BRYANT v. NOGAN et al
MEMORANDUM OPINION. Signed by Chief Judge Jose L. Linares on 4/12/18. (sr, )
UNITED STATES DISTRICT COURT
DISTRICT OF NEW JERSEY
JERlIAINE L. BRYANT,
Civil Action No. 18-2701 (JLL)
PATRICK NOGAN, et al.,
IT APPEARING THAT:
1. On or about february 26, 2018, Petitioner, Jermaine L. Bryant, filed the instant petition
for a writ of habeas corpus brought pursuant to 28 U.S.C.
§ 2254. (ECF No. 1).
2. On March 14, 2018, this Court entered an order and memorandum opinion dismissing
that petition without prejudice for lack of jurisdiction as it was a second or successive habeas
petition brought without leave of the Court of Appeals. (ECF Nos. 4—5).
3. On March 28, 2018, Petitioner filed a response to that Order, which this Court construes
to be a motion for reconsideration brought pursuant to either Local Civil Rule 7.1(i) or Federal
Rule of Civil Procedure 59(e). (ECF No. 6). In his response, Petitioner does not state that he has
sought or received permission to file this successive habeas petition from the Court of Appeals,
but instead argues that he should be permitted a hearing so that he can prove that he is innocent of
the crime for which he is imprisoned. (Id.).
4. Whether brought pursuant to Rule 59(e) of the Federal Rules of Civil Procedure or Local
Civil Rule 7.1(i), the scope of a motion for reconsideration is extremely limited, and courts will
grant such motions only sparingly. Detanov v. Iip. of Ocean, No. 13-1555, 2015 WL 2235103,
at *2 (D.N.J. May 12, 2015) (as to Local Civil Rule 7.1(i)); see also Btystone v.
397, 415 (3d Cir. 2011) (as to Rule 59(e)). An order of the Court may be altered or amended
pursuant to such a motion oniy where the moving party establishes one of the following grounds
for relief: “(1) an intervening change in the controlling law; (2) the availability of new evidence
that was not available when the court [issued its order]; or (3) the need to correct a clear error of
law or fact to prevent manifest injustice.” Delanoy, 2015 WL 2235103 at *2 (quoting Max’s
Seafood café v. Qitinteros. 176 F.3d 669, 677 (3d Cir. 1999)); see also Blvstone. 664 F.3d at 415
(applying same standard to 59(e) motions). In the reconsideration context, a manifest injustice
will generally arise only where “the Court overlooked some dispositive factual or legal matter that
was presented to it,” or committed a “direct, obvious, and observable” error. See Brown v.
Zickefoose, No. 11-3330, 2011 WL 5007829, at *2, n.3 (D.N.J. Oct. 18, 2011) (citations and
quotations omitted). Reconsideration motions may not be used to relitigate old matters or to raise
arguments or present evidence or allegations that could have been raised prior
original order, and courts should only
to entry of
such a motion where its prior decision “overlooked a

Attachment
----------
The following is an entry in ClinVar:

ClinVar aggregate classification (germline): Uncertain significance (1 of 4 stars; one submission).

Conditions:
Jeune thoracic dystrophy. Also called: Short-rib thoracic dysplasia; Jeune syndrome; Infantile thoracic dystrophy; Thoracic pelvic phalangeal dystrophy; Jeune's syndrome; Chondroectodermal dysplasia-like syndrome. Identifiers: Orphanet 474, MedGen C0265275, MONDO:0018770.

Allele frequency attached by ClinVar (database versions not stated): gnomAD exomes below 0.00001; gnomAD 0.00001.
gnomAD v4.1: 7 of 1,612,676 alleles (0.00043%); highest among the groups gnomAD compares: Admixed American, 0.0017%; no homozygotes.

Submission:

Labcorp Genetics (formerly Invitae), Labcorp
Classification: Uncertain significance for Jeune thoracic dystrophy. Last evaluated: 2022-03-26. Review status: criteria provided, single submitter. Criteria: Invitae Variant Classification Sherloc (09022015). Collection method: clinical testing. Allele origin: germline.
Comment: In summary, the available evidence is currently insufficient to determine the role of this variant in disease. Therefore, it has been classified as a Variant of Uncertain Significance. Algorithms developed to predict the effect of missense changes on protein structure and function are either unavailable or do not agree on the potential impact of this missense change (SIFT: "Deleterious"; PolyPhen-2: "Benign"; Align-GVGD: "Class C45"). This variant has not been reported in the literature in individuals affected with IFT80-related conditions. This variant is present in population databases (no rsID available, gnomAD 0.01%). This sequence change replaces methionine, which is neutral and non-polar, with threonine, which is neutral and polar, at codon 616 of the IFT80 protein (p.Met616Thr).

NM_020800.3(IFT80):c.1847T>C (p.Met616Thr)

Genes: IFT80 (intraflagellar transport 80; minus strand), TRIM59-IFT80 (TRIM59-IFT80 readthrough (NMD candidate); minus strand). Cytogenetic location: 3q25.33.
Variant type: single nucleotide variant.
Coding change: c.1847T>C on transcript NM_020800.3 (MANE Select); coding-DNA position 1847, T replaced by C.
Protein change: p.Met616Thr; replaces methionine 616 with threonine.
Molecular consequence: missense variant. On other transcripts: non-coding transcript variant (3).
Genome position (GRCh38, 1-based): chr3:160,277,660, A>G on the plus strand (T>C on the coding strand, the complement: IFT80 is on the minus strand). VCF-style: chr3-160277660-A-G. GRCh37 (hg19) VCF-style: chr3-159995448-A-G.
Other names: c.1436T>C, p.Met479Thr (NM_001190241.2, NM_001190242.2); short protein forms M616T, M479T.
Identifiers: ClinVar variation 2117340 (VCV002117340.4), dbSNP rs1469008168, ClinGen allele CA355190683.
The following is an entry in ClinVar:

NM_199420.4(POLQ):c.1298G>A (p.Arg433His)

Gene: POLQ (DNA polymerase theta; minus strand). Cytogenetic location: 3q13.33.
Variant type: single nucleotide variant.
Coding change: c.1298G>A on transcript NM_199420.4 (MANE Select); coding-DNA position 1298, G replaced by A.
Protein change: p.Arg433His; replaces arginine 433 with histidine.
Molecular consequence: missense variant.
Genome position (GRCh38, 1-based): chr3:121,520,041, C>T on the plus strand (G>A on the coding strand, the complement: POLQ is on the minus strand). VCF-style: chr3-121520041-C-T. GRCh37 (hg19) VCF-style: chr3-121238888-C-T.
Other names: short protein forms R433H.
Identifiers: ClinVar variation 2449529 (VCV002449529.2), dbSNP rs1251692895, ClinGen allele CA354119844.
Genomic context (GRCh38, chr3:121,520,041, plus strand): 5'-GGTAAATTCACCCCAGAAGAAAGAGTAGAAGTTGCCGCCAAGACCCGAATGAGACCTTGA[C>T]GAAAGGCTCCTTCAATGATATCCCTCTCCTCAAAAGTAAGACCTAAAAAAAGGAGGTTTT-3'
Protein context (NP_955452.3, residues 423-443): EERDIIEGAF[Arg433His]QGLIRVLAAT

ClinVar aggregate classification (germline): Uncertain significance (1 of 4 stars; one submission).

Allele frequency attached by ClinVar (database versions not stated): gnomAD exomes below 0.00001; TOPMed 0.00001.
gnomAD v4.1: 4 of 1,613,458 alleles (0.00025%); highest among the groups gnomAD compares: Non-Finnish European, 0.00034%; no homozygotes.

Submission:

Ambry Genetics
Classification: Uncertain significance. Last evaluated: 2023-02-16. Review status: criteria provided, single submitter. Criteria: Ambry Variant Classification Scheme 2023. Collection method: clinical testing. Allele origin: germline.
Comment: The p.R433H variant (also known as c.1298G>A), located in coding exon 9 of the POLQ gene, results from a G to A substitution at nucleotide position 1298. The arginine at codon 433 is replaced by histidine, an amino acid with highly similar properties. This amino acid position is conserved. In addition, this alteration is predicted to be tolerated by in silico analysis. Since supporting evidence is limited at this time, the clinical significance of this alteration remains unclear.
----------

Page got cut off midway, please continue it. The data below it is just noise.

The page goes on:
factual or legal issue that may alter the disposition of the matter.” Delanov, 2015 WL 2235103 at
5. While Petitioner argues at length in his motion that he should be granted a hearing to
prove his innocence, Petitioner utterly fails to address the fact that his current petition is a second
or successive habeas petition brought without leave of the Court of Appeals.
previously explained to Petitioner,
Because Petitioner has filed a previous habeas petition which was
previously dismissed with prejudice as time barred, Petitioner’s
current habeas petition is a second or successive habeas petition
filed without leave from the Court of Appeals. Pursuant to the AntiTerrorism and Effective Death Penalty Act, 28 U.S.C. § 2244
(“AEDPA”), this Court’s jurisdiction over second and successive
habeas petitions brought under § 2254 is limited. See 2$ U.S.C. §
2244(b)(3)(A). Under AEDPA, a habeas petitioner may not file a
As this Court
second or successive habeas petition in this Court without first
receiving authorization from the appropriate court of appeals, in this
case the Third Circuit. Id. Absent a grant of authorization from the
Court of Appeals, this Court lacks jurisdiction over a second or
successive habeas petition. Id.; see also Bttrton v. Stewart, 549 U.s.
147, 152 (2007) (district court “never had jurisdiction to consider”
successive petition where the petitioner “did not seek or obtain
authorization to file in the District Court”); Btystone v. Horn, 664
F.3d 397, 412 (3d Cir. 2011) (“A petitioner’s failure to seek such
authorization from the appropriate appellate court before filing a
second or successive habeas petition acts as a jurisdictional bar”).
“When a second or successive habeas petition is erroneously filed
in a district court without the permission of a court of appeals, the
district court’s only option is to dismiss the petition or transfer it to
the court of appeals pursuant to 2$ U.S.C. § 1631.” Robinson v.
Johnson, 313 F.3d 12$, 139 (3d Cir. 2002).
(ECF No. 4 at 2—3).
6. Because Petitioner has previously had a habeas petition dismissed with prejudice as
time barred, his petition is a second or successive habeas petition, and this Court has no jurisdiction
to hear any of his claims
including his claim of innocence
unless and until Petitioner seeks and
obtains leave from the Third Circuit. Blystone, 664 f.3d at 4 11—12. Because Petitioner’s motion
in no way disputes that his habeas petition is a successive petition, nor shows that Petitioner has
secured the permission of the Court of Appeals, he has failed to show that this Court erred in
dismissing his habeas petition, and Petitioner has thus failed to show any valid basis for
reconsideration. Petitioner’s motion for reconsideration must therefore be denied.
7. In conclusion, Petitioner’s motion for reconsideration, (ECF No. 6), is denied. An
appropriate order follows.
United States District Court
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